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BMA wades into row over MRCGP failure rates for international medical graduates

The RCGP has not gone far enough in addressing concerns over the pass rates for international medical graduates taking the clinical skills assessment part of the MRCGP exam, the BMA GP trainees subcommittee has said.

The committee said the RCGP should consider recording the CSA as standard, a view that has also been expressed by international doctors groups.

The intervention by the BMA marks a new stage in the row over the higher failure rates for international medical graduates taking its CSA exam.

Pulse revealed last year that the British Association of Physicians of Indian Origin (BAPIO) was in the process of taking advice on a group legal action with regards to the examination – including the possibility of a judicial review.

It said the RCGP deserved credit for being transparent in publishing examination data and publishing a list of frequently asked questions, but said this ‘does not go far enough’.

The letter from subcommittee chair Dr Krishna Kasaraneni to RCGP chief examiner Sue Rendel, dated 9 January, said the BMA had been contacted by concerned members. Click here to read the full BMA letter

Dr Kasaraneni wrote: ‘A view communicated to the subcommittee by a number of BMA members prior to the meeting was that there is something intrinsic to the operation of the CSA that means it discriminates unfairly against IMGs.

‘While we have been provided with no evidence to substantiate these claims, there was some support for this suggestion amongst members of the subcommittee.’

In a separate letter, also sent to the RCGP, 18 trainers said there was evidence that trainees deemed competent by their trainers were failing the exam multiple times. Click here to read the letter from trainers

The letter, obtained by Pulse, expressed concern ‘that the significant difference in the success rates of this examination appears to be based on ethnicity’.

It added: ‘A disparity in pass rate of this magnitude neither existed in old MRCGP nor is it heard of in any other comparable examination internationally. There has been anecdotal evidence that trainees deemed competent by their trainers, considered to be the best predictors of trainees least likely to struggle, are ending up failing the examinations multiple times.’

The college is meeting with the various international doctor groups, COPGED and the GPC GP trainees subcommittee later this month to discuss the issue.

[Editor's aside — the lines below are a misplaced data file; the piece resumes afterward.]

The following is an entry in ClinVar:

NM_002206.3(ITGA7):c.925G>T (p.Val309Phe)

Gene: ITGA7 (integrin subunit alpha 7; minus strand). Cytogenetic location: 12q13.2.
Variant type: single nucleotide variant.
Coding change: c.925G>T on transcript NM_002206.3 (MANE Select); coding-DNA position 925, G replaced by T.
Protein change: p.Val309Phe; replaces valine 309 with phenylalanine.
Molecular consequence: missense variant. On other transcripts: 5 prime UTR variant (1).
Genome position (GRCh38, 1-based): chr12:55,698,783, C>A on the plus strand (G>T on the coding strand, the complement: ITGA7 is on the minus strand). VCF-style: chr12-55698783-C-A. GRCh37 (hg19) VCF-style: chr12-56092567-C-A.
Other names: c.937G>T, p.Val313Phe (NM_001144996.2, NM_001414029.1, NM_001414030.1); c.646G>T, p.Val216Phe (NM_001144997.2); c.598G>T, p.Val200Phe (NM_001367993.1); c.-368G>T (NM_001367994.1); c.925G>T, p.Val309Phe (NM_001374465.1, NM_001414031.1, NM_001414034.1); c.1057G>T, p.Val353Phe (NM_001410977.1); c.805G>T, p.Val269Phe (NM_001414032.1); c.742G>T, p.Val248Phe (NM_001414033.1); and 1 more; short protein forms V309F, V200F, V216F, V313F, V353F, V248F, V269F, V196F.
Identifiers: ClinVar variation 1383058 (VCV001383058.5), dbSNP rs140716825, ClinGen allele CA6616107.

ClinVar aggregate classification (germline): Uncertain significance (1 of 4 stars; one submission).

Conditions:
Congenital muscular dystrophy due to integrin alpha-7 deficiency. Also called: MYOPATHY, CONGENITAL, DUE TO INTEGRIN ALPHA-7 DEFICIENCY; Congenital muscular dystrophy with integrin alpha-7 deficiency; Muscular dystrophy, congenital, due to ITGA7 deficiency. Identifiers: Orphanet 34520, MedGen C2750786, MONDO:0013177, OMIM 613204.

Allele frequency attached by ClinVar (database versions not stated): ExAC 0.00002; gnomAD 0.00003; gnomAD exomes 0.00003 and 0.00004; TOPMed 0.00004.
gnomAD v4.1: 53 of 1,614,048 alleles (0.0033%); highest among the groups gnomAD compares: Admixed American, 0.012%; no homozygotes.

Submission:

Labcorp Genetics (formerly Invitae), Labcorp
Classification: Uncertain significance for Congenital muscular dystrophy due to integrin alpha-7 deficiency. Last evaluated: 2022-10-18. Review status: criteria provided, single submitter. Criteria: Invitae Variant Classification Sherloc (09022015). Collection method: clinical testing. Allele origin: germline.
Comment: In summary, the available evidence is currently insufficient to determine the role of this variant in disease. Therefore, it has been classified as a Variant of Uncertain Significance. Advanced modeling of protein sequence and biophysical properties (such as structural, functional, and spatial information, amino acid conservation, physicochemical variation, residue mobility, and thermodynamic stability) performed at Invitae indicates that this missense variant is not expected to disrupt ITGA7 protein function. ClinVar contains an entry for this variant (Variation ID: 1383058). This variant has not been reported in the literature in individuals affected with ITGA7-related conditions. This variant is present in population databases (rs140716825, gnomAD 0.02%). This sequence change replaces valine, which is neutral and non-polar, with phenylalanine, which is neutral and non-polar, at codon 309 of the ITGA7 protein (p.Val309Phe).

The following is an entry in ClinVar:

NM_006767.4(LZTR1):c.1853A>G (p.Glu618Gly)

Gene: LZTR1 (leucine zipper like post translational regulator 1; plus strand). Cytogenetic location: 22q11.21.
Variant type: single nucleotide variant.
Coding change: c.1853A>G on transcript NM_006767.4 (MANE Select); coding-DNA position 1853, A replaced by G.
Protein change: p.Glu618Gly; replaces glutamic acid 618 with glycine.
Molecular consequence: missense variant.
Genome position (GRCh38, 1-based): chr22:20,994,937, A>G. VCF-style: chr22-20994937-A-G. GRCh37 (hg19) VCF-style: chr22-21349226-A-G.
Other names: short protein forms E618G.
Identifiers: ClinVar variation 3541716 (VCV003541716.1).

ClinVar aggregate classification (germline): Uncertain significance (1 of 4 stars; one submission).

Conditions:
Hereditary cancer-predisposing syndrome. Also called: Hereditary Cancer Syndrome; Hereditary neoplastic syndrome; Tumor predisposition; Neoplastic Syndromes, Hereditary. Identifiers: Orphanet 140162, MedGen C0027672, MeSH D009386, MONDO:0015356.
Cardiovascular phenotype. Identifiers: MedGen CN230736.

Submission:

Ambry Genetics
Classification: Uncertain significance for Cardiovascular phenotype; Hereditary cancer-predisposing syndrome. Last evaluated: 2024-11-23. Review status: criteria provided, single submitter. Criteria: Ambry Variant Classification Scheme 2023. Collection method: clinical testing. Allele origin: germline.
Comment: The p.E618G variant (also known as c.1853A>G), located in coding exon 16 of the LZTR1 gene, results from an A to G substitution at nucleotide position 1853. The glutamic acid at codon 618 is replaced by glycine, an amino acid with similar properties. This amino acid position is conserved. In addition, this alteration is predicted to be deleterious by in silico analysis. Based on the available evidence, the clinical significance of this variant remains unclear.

The RCGP said: ‘We are very grateful that the BMA GP trainee sub-committee has shared its concerns with us directly. We are now considering the points made and will be responding shortly.’




Readers' comments (46)

  • Ah what a toothless BMA can do!

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  • @ 4:30 .Please be grateful at least for their support and interest. What else do you expect them to do. Your suggestion please? What can a toothless IMG do?

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  • Sudheer Surapaneni

    It is a significant development which needs credit be given to the BMA.
    Not many doctors are happy with the BMA in realtion to how it handles problems faced by the International doctors. Just as the GMC is listening to the concerns of the minority and International doctors, the BMA has to start acknowledging the real issues causing disproportioante problems to this group. Listening is only a first step but it needs followed up by firm action, even root and branch reform in how BMA responds to complaints and concerns from this group.

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  • Vinci Ho

    The story has only just begun . Be patient , ladies and gentlemen........

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  • CSA is kicking out very good doctors. Credit to BMA for highlighting issue.

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  • The GP Trainers who have written the letter to the college had the courage to be honest. So far, the dismissive and defensive attitude of the college has been extremely sad and disappointing. I hope the college wakes up and takes steps immediately without wasting even a day before more damage is done.

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  • BMA subcommittee chair writes letter hardly rings true with "BMA wades in" .

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  • To the surprise of myself, my trainer, my cleagues and my patients, I am going for my CSA for the third time. I am from the disadvantaged group of doctors, been to UK since 1999, passed the IELTs, 2 parts of the PLAB test, part one of another royal college exam, not to mention my Britishness test. I have a young family and a considerable debt, sadly for the first time in 10 years the word divorce added to my relationship dictionary. My registrar year was supposed to be one of the most enjoyable years of my career, however even if I pass this hurdle, it will not be a year that I would want to remember. I am working hard to sail through this storm and hopefully at the end of it my family and CCT will still be on board. Thanks BMA, BAPIO and BIDA and I hope I will be able to thank Dr Gerada soon.. To everyone who is in a similar position as me, don't lose hope, God is just and justice will prevail.
    RCGP just video the exam and let it be used in the appeal process so I can argue my case with the top examiners in the profession. I am surprised to the fact that there are cameras in every exam room! Use it!?
    I could go on for ever... 1999 x

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  • RCGP to collect funds to pay out to 300 trainees out of training after loosing Tribunal action and JR will be the next headlines ....Mark my words

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